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Arbor Les Paul Copy
Overall Rating
Submitted: September 12th, 2017
by derb0t2099
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Sound Quality
So I got this guitar as a gift from a friend of mine who knew nothing about it.  Apparently one of his previous tenants used it as rent at some point... But for a Les Paul copy (second I've owned) this is actually not bad.  The pickups that I got weren't the original, the previous owner spent some coin to get the DiMarzio Petrucci pickup set installed on this thing and Holy Hell does it scream!  It's a screaming rock machine, notes ring on forever, the electronics are shitty though, so there is crackling when volume and tone nobs are adjusted.
So the wood and guitar itself is super sturdy.  However the cheap parts make playing this thing live a bit of an issues, specifically in keeping in tune, also I've broken a few strings while live on this thing, and that usually indicates a few not so good things about the hardware put into place, so I'd recommend replacing the nut, bridge and tuners asap.  Other than that, it's a solid instrument.
So I played this thing out along with a Friends 2010 Gibson Les Paul Traditional.  And play ability wise they feel SUPER similar.  The Arbor I have has a thinner 60 style neck but the feel, weight, fret work and play ability are VERY close to my buddies real Les Paul.  I used it for quite a few sets and it really does play and sound great (at least the one I have).  This past weekend I played a set with this and a set with my buddies Les Paul Traditional, the play ability as I mentioned is super similar.  I see these guys being sold on eBay and reverb for around 200 dollars or less, and honestly it's kind of a steel.  Especially if you want to do mods to this guitar.  I've done some digging and looked up more specifics on the Arbor Les Paul Copy.  Apparently it's a Chinese made Instrument made around the 80's, body is made from a Mahogany that's "Industrial" meaning they use it for furniture and boats and stuff.  Not exactly a tone wood, however it gets the job done.  Same with the maple top and neck, they are both industrial woods used as mentioned above.  They are well made I have to say, the binding is pretty good, the fret work on mine doesn't have any sharp or protruding edges.  For what you can get these things for used it's a hell of a bargain.  I'd recommend a few upgrades though, specifically caps, wiring, pickups, nut, bridge and tuners.  You can make this guy a REAL killer of an instrument if you put in the work.  It's the best Fix'r Up'er I've played and I've played quite a few.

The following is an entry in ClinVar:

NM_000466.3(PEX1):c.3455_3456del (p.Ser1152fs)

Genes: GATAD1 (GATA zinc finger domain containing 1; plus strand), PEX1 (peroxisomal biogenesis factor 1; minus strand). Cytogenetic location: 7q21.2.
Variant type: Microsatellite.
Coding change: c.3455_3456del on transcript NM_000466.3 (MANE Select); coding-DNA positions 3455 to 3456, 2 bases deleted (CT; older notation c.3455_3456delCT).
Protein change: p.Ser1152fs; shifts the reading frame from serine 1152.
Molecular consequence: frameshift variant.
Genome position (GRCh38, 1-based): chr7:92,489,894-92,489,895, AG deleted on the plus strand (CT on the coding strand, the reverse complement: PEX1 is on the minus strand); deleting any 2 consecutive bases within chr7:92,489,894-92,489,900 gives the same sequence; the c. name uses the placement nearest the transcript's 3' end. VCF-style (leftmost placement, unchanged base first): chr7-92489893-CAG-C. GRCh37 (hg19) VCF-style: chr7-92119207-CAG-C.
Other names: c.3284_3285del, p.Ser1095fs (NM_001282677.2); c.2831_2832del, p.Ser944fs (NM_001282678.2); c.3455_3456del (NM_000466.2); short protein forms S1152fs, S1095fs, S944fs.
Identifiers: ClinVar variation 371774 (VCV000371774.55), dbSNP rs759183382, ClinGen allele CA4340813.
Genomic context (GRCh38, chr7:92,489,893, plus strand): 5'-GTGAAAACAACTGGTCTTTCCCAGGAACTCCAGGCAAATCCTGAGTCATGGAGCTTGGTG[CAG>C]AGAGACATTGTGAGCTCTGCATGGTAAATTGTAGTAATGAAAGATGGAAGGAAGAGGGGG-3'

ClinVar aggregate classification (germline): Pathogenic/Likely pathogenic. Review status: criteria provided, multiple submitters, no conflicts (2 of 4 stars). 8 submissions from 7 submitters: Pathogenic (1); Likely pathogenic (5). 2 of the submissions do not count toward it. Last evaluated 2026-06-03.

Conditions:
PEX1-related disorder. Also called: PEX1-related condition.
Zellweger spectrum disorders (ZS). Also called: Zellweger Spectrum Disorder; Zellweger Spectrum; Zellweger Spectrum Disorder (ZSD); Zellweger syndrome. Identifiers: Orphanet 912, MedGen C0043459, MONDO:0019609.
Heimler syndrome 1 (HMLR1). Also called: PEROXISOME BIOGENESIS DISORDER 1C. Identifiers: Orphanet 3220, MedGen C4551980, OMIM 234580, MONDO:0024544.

General Comments
With some upgrades and a little work, you can make this guitar sing!
Reviewer's Background
I play actively in a professional worship band.  Meaning, pro equipment, isolation cabinets for the amps (mine being a Vox AC30), in ear monitors with pro audio software, super expensive PA system, light show, fog machine you name it.  I play at least 2 times a month on stage, around 6 to 8 5 song sets.  Our band plays modern worship meaning yes we do use overdrive, distortion, delays, reverbs, modulation etc. very often.  Have been a semi-professional gigging guitarist for over 10 years.  I know the ins and outs and what gear should do in a live scenario
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